top of page
  • Writer's pictureJulie

Sometimes our pain becomes our purpose

I never imagined the greatest curse of my life would lead to this.

When I started my final year uni project, I had no idea what to research. I knew picking the right subject was crucial, because let’s face it, the dissertation year is tough, particularly when you’re more familiar with writing functional specs or wiki pages.

I decided to write a mindfulness course for emotional intelligence but to be honest, I had an agenda.

I knew work place stress was an issue, but I didn’t think anyone was interested in taking this on. Cynical? – maybe, but mindfulness & stress reduction have been linked since the 1980’s, yet 55% of work place illnesses are stress related and this rises every year. Additional research indicates that employees don't report stress meaning the figures may be even higher.

My uni supervisor suggested I create something authentic, so I reviewed courses related to stress, depression and emotional intelligence, using this research to create a stress management course. I had a theory that prolonged exposure to stress is the problem and that mindfulness techniques could be used to intercept the stress reaction.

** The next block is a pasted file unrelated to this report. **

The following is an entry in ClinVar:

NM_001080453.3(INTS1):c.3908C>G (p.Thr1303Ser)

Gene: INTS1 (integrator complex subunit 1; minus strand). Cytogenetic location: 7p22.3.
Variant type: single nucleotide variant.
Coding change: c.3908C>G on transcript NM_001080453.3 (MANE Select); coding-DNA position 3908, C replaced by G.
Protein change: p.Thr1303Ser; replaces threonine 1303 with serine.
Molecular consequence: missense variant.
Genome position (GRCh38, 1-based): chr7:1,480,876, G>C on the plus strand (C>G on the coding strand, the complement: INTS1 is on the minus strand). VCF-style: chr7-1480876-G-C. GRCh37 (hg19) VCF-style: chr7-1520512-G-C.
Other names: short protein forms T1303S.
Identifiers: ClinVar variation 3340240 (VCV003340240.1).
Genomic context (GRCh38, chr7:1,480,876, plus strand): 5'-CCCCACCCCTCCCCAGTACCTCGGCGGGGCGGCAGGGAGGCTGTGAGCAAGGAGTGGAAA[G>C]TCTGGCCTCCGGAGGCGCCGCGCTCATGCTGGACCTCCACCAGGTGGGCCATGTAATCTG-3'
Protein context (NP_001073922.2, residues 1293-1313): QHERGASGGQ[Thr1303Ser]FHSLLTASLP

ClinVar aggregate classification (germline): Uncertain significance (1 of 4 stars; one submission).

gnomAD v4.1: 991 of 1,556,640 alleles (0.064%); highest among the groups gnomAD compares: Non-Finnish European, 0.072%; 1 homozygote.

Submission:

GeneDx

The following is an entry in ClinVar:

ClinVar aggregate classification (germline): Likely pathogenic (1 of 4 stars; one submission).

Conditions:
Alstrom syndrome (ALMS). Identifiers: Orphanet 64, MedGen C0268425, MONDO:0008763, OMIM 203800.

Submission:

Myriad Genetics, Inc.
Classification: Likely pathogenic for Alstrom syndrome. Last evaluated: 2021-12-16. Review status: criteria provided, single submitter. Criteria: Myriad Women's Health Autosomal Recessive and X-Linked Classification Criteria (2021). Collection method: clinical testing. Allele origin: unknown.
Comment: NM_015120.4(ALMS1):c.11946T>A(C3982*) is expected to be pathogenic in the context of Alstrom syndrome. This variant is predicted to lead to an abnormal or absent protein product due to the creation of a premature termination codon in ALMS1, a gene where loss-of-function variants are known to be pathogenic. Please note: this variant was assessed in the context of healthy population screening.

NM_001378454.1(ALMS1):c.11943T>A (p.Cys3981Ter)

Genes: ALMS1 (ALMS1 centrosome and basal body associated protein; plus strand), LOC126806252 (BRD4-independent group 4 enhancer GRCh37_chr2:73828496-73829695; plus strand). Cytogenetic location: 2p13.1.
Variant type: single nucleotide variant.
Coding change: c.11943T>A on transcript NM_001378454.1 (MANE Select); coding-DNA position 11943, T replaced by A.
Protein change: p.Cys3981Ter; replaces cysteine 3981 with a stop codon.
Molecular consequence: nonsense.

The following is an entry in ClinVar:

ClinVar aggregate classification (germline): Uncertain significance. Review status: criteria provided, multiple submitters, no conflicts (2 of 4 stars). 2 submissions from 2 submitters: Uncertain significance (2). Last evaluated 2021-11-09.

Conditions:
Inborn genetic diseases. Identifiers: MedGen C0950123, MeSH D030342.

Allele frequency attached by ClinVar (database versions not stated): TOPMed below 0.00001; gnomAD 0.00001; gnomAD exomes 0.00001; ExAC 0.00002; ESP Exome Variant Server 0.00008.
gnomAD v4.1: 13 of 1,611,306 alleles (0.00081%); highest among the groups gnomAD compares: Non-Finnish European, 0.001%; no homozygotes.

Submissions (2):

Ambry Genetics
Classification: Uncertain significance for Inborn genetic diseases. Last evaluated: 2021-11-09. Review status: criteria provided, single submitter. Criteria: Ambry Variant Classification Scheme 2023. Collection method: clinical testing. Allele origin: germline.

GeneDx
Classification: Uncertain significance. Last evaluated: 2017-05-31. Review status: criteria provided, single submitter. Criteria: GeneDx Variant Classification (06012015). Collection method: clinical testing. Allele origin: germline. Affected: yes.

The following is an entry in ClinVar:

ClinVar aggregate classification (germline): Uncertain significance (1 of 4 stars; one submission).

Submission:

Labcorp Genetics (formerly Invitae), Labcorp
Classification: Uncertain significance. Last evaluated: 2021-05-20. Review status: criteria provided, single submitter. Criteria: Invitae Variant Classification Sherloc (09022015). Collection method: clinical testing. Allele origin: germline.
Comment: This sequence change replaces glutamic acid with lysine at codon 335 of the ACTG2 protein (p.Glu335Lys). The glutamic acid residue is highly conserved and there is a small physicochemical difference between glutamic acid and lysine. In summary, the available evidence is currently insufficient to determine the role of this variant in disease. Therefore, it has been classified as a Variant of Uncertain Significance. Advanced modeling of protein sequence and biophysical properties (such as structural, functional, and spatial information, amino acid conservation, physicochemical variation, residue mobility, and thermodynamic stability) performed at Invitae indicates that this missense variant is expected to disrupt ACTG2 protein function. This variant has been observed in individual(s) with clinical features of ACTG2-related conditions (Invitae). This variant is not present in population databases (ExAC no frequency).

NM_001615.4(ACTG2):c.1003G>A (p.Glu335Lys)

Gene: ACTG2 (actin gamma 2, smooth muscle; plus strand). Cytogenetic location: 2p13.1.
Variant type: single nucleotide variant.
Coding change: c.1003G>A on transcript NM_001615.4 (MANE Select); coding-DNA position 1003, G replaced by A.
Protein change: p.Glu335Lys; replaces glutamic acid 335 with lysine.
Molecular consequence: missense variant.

I questioned myself many times per day. Does the world really need another stress reduction course and who am I to be writing it?

I had a number of transferable skills but as I began to understand the research process, I wondered if I could bring another dynamic to the table.

Researchers experiment and observe to gain knowledge and understanding but I was literally a walking and talking stress experiment. I didn’t need to observe stress, I experienced it and I knew how I managed it through mindfulness.

This was my motivation when I was excited about my research. When I was drowning in the incomprehensible, the science of the brain; academic approaches; epistemology, axioms and oncology, I decided just having a half decent research approach would get me a pass.

Somewhere in the middle I signed up 5 volunteers working with them over 3 weeks. Each committed to ½ an hour per day for 21 days, studying some key theory and experiencing a daily practice. I’ve experienced the benefits of an 8 week course and a three year academic program but not everyone has this luxury, so I wanted to create something accessible that incorporated enough mindfulness experience to have an impact.

For me, working with these people on a one to one basis was one of the highlights of the research and it really brought everything to life. For them, it brought a realisation that many of their experiences were common, and many described feeling less isolated.

The research results are confidential, but I can say that 4 out of 5 people developed the means to intercept the stress response using mindfulness and this makes me very hopeful for the future of Mind21.

If you're reading this and were part of the research group, thank you for taking part, I couldn’t have got this far without your support.

37 views0 comments


bottom of page